2015 Fantasy Baseball: Middle Relievers to Target
Not every fantasy league has an owner that tries to utilize middle relievers heavily, but when someone does employ it, it’s often fun to watch. If executed correctly, a team can get by with just a couple starters, a couple closers, and a host of shutdown relievers. While the drafting process is over, there are still relievers that can be picked up for nothing in the free agent pool. The potential success of this strategy is largely dependent on your league’s inning’s pitched threshold. If it’s around 20 innings per week, this can be used effectively for an entire season. You may pick up a win from some of these pitchers every now and again, but they’ll mainly help in keeping your ERA and WHIP low.
Kontos isn’t going to help much in the strikeout department, but he’s used frequently by Bruce Bochy and has pitched to the tune of a 1.87 ERA and a WHIP of just 0.95. Despite a rocky 2013 season, Kontos has been dominant since being traded to the Giants. In 2012, and 2014, he posted ERA’s of 2.47 and 2.78, respectively. ZiPS has him projected for 61 innings, while Steamer has him pegged for 36. The result will likely be somewhere in the middle, as he pitched 43.2 and 55 innings in 2012 and 2013, respectively. His teammate, Sergio Romo, is the one famous for the slider, but Kontos isn’t far behind. Both feature one of the “no-dot” variety, which makes it nearly impossible to differentiate from a fastball. Romo’s steals the spotlight because of it’s frisbee nature, but Kontos’ features a sharp break, like an exaggerated cutter. Kontos has no value in the saves department, as he’s likely fifth or sixth in line for the Giants, but he’ll help with ERA and WHIP.
Madson was the man set to take over as permanent closer for the Phillies after Brad Lidge left, but a deal fell through, and Jonathan Papelbon was signed instead. Before 2015, he hadn’t pitched in the big leagues since 2011, as he was trying to return to form since having to undergo Tommy John surgery. Now that he’s back , Madson has only added to the incredible bullpen that Ned Yost has to work with. In 16.2 innings this season, his ERA is 1.62, his WHIP 0.66, and his K/9 rate 9.72. Madson’s BABIP is an extraordinarily low .143, and while it’s something to keep an eye on, his track record helps ease any concerns. When healthy, he’s one of the best relievers in the game, and he should get a lot of opportunities with the Royals.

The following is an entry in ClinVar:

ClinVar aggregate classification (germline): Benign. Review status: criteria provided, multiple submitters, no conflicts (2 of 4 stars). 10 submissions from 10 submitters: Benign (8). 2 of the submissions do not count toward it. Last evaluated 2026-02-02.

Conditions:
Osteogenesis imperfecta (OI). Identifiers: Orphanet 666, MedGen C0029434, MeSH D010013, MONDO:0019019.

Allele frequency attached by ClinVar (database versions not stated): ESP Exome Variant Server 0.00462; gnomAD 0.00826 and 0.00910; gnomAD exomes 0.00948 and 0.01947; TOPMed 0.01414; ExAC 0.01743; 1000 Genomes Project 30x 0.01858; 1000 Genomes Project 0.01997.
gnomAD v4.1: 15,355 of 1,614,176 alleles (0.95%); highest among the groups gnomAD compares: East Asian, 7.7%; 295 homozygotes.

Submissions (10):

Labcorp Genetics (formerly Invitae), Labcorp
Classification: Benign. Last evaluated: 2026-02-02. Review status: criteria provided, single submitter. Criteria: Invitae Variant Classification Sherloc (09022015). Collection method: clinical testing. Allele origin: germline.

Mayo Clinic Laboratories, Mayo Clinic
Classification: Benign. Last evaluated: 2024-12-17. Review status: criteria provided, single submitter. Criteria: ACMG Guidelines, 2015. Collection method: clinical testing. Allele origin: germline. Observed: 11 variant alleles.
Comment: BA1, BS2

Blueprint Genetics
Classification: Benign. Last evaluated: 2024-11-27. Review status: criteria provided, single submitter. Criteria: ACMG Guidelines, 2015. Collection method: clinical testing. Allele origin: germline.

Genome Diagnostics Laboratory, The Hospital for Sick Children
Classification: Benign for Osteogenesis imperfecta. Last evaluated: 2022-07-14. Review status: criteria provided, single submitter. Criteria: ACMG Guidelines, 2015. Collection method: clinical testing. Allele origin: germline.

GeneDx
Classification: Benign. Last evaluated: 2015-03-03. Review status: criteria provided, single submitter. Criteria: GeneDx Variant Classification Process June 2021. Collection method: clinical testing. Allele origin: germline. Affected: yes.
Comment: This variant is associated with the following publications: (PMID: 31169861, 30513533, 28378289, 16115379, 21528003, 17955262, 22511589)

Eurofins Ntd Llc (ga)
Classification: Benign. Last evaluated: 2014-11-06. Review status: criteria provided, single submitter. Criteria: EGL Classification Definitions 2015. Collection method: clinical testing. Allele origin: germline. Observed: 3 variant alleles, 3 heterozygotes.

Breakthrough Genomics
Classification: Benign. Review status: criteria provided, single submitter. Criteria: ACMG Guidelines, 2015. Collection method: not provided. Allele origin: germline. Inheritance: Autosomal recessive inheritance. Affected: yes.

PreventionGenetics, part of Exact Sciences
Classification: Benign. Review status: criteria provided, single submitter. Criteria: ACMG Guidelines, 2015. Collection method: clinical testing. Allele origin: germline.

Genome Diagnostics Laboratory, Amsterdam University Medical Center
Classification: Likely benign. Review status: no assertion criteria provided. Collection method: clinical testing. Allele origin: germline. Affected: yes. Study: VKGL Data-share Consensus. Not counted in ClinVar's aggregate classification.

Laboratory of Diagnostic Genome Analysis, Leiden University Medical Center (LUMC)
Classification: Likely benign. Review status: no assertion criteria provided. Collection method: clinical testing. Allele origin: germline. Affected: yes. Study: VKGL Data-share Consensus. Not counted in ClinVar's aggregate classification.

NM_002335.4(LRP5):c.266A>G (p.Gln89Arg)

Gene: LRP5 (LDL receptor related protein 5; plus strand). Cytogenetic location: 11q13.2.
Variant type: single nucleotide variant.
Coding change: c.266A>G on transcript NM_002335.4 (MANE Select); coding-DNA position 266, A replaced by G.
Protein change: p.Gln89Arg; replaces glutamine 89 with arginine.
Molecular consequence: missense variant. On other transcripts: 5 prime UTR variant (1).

Before the 2015 season, Thompson had pitched just 15 combined innings from parts of 2011 and 2014. In his limited action last year, he posted an ERA of 2.45, an FIP of 2.31, and a WHIP of 1.36. Thus far in 2015, he has been even better in both ERA and WHIP, with values of 2.18 and 0.77, respectively. His K/9 is unfortunately low (5.66), but so far he’s been great in the other categories. He may be due for some regression soon, as his BABIP is .161, so if you do pick him up make sure to keep a daily eye on his performance.
While the Dodgers have had to shuffle quite a few pitchers around due to injuries, Garcia has been a bright spot thus far. In 14.1 innings this year, he has an ERA of 0.63, an FIP of 0.78, and an insane K/9 of 14.44. His walk rate is also above average at just 2.51, and his SIERA a fantastic 1.35. He’s still a rookie, and it’s too soon to make any final judgments on Garcia, but it would be foolish to not to take advantage of his incredible figures across the board. While Garcia won’t rack up save numbers (he has just one this year), he’s very valuable at the moment and should be picked up.
During the recent Pittsburgh playoff runs, Mark Melancon and Jason Grilli received most of the attention placed on the bullpen, but Watson has been just as good. Since 2012 he’s posted ERA’s of 3.38, 2.39, 1.63, and 1.89, respectively. His BABIP is at a career-low, but that’s seemingly the only thing that’s out of character for Watson in 2015. His K/9 rate is a touch below what it was last season, but he’s still throwing just as hard as he was and will help out in that department.
While Rodon is a highly talked about prospect, it’s remarkable how available is. In Yahoo leagues, there’s a 50% chance that he’s in the free agent pool, and in ESPN leagues, that chance rises to 77.5%. The bright side of Rodon is the fact that while he’s slotted for a bullpen role right now, he made his starting debut over the weekend and pitched fantastically well. The White Sox rotation is currently a mess, and if it continues, Rodon would likely step in. He may have accelerated his debut considering how well he pitched on Saturday, so picking him up now would be a great decision.